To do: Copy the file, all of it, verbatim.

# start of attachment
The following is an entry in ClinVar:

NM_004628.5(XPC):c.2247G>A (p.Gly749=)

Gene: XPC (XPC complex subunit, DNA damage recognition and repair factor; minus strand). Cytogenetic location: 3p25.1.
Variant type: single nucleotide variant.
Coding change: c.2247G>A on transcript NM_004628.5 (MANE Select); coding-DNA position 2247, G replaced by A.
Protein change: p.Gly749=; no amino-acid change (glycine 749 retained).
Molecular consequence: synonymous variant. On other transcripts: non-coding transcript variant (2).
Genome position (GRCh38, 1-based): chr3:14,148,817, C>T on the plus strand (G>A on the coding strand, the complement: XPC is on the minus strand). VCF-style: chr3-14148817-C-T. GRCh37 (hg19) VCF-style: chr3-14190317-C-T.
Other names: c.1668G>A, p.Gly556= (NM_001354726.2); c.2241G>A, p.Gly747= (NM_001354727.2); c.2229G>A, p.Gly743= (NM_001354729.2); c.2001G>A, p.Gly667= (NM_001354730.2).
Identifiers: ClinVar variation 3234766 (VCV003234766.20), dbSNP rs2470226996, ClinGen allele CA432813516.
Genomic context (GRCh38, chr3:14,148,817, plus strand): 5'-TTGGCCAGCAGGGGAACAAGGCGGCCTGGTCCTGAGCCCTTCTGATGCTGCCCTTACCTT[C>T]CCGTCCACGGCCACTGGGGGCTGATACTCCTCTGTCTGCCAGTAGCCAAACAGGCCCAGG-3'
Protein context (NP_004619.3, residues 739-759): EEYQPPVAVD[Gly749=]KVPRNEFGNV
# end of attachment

The following is an entry in ClinVar:

NM_004628.5(XPC):c.2247G>A (p.Gly749=)

Gene: XPC (XPC complex subunit, DNA damage recognition and repair factor; minus strand). Cytogenetic location: 3p25.1.
Variant type: single nucleotide variant.
Coding change: c.2247G>A on transcript NM_004628.5 (MANE Select); coding-DNA position 2247, G replaced by A.
Protein change: p.Gly749=; no amino-acid change (glycine 749 retained).
Molecular consequence: synonymous variant. On other transcripts: non-coding transcript variant (2).
Genome position (GRCh38, 1-based): chr3:14,148,817, C>T on the plus strand (G>A on the coding strand, the complement: XPC is on the minus strand). VCF-style: chr3-14148817-C-T. GRCh37 (hg19) VCF-style: chr3-14190317-C-T.
Other names: c.1668G>A, p.Gly556= (NM_001354726.2); c.2241G>A, p.Gly747= (NM_001354727.2); c.2229G>A, p.Gly743= (NM_001354729.2); c.2001G>A, p.Gly667= (NM_001354730.2).
Identifiers: ClinVar variation 3234766 (VCV003234766.20), dbSNP rs2470226996, ClinGen allele CA432813516.
Genomic context (GRCh38, chr3:14,148,817, plus strand): 5'-TTGGCCAGCAGGGGAACAAGGCGGCCTGGTCCTGAGCCCTTCTGATGCTGCCCTTACCTT[C>T]CCGTCCACGGCCACTGGGGGCTGATACTCCTCTGTCTGCCAGTAGCCAAACAGGCCCAGG-3'
Protein context (NP_004619.3, residues 739-759): EEYQPPVAVD[Gly749=]KVPRNEFGNV